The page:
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Pastor puts on musical about Simon of Cyrene (UM News)

April 7, 2022

The Rev. Henry Masters has a thing for Simon of Cyrene.

Nearly two decades ago, Masters wrote and published a book about the African man summoned from the crowd to carry Jesus’ cross to Calvary.

Now, at age 76 and retired as a United Methodist pastor, Masters is producing his own full-length musical about Simon of Cyrene. It’s to be performed as a special Lenten program on April 8, at Dallas’ Hamilton Park United Methodist Church.

Others might write Simon off as a bit-part Biblical character, briefly mentioned by three of the gospels. Masters finds him fascinating — and highly relevant in a 21st-century America still struggling with race relations.

“Black men, in particular, get caught in circumstances they didn’t create but have to deal with,” Masters said. “That’s Simon.”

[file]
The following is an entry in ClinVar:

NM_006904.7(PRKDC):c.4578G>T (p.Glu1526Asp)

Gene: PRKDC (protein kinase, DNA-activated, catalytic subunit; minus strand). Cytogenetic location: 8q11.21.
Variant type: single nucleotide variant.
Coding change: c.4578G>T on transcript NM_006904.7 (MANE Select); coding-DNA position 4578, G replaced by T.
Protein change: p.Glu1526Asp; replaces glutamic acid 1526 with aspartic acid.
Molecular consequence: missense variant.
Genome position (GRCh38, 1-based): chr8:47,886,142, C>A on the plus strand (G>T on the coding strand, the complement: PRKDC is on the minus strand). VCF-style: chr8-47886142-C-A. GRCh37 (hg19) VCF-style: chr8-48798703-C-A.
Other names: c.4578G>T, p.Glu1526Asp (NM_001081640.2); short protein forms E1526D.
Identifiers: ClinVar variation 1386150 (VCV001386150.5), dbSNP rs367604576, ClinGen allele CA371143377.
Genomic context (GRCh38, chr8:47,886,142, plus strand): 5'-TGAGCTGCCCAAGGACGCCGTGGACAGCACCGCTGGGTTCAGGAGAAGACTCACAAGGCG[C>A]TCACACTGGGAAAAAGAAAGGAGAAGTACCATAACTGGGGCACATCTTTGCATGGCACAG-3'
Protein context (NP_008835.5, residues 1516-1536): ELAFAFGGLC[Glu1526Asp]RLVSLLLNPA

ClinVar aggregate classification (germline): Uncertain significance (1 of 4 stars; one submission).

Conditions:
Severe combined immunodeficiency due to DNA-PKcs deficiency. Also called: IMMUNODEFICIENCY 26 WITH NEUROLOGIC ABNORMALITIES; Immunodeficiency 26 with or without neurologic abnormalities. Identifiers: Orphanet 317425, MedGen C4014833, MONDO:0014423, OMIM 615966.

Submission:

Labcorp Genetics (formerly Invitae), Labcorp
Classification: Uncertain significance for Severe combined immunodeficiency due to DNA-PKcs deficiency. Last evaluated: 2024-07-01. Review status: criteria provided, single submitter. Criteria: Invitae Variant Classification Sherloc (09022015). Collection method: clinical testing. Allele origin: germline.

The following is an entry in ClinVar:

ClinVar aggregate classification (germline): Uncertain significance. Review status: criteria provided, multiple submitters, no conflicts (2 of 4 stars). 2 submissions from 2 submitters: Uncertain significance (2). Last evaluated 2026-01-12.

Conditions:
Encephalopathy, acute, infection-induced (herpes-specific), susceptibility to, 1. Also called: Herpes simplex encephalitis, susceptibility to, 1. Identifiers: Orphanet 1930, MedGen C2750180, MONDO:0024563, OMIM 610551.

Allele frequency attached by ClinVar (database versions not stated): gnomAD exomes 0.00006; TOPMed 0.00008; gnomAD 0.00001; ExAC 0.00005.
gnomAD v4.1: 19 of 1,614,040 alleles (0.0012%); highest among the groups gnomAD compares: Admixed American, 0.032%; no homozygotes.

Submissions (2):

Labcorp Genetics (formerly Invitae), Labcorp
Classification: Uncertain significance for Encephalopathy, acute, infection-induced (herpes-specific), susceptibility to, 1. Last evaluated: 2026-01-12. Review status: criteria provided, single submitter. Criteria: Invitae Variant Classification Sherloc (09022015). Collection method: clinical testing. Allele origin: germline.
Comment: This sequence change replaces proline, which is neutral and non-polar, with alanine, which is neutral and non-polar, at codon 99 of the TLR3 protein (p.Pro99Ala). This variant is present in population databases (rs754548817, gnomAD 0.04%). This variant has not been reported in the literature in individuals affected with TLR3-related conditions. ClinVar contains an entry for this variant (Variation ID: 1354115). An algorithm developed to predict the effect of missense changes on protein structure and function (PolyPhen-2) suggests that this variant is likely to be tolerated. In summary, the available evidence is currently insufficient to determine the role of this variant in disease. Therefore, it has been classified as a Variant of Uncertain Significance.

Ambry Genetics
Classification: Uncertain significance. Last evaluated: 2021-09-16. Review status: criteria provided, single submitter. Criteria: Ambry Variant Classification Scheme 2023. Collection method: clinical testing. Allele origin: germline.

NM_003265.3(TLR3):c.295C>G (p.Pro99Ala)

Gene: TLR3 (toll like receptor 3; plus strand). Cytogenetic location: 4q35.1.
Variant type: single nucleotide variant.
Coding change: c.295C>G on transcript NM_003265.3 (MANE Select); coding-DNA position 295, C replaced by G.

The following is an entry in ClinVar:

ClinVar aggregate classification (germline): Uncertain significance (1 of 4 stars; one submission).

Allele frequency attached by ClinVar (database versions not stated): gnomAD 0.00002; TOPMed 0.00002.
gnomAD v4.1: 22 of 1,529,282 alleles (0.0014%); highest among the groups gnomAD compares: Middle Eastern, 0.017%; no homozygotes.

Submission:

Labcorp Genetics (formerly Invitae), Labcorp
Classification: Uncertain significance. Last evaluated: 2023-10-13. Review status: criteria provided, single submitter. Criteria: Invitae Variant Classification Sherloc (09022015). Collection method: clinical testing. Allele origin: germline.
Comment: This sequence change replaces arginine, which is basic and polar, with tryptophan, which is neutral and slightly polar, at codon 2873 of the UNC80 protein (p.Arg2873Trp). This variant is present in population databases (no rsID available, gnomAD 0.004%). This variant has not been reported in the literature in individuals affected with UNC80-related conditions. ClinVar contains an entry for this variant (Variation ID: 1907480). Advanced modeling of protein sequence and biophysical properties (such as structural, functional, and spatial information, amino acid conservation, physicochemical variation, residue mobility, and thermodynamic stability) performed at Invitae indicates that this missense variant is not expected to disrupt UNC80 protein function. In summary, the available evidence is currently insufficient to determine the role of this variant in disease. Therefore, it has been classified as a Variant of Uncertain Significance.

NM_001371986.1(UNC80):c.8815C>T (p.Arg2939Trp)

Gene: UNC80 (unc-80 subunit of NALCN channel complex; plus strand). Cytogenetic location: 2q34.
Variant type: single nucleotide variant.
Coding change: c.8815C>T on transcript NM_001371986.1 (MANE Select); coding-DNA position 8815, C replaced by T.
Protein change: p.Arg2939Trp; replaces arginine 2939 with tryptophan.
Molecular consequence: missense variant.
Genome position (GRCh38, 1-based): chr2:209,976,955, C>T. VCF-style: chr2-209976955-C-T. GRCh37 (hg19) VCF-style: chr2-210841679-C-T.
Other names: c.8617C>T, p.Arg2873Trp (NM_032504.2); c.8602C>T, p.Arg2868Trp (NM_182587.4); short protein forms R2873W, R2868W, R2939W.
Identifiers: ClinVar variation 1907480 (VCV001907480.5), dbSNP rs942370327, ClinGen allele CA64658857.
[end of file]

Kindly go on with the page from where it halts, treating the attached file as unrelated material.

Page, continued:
With “Simon of Cyrene: The Musical,” Masters is making his debut as a theatrical director. But he has long studied the history of the Black church.

He’s lived a lot of it, too — as a bridge figure between the eras of segregation and integration; as pastor of prominent Black United Methodist churches in Dallas and Los Angeles; and as publisher of By Faith Magazine, which helps connect Black United Methodist churches across the U.S.

He’s even married to a Black United Methodist pastor, the Rev. Dianna Masters, herself recently retired from ministry in the North Texas Conference.

Among Henry Masters’ fans is the Rev. Sheron Patterson, pastor of Hamilton Park United Methodist Church.

“As long as I have been around the North Texas Conference, Henry has been a leader,” she said. “He is the calm, cool, level-headed type who gets things done without a lot of fanfare.”

Masters grew up in a Methodist family in Waco, Texas, during the latter days of Jim Crow.

Over more than four decades, Masters would lead three historic predominantly Black United Methodist congregations in Dallas: St. Paul, Hamilton Park and St. Luke “Community.” He had a long stretch as well at Holman United Methodist Church in Los Angeles, and he served as a district superintendent in the North Texas Conference.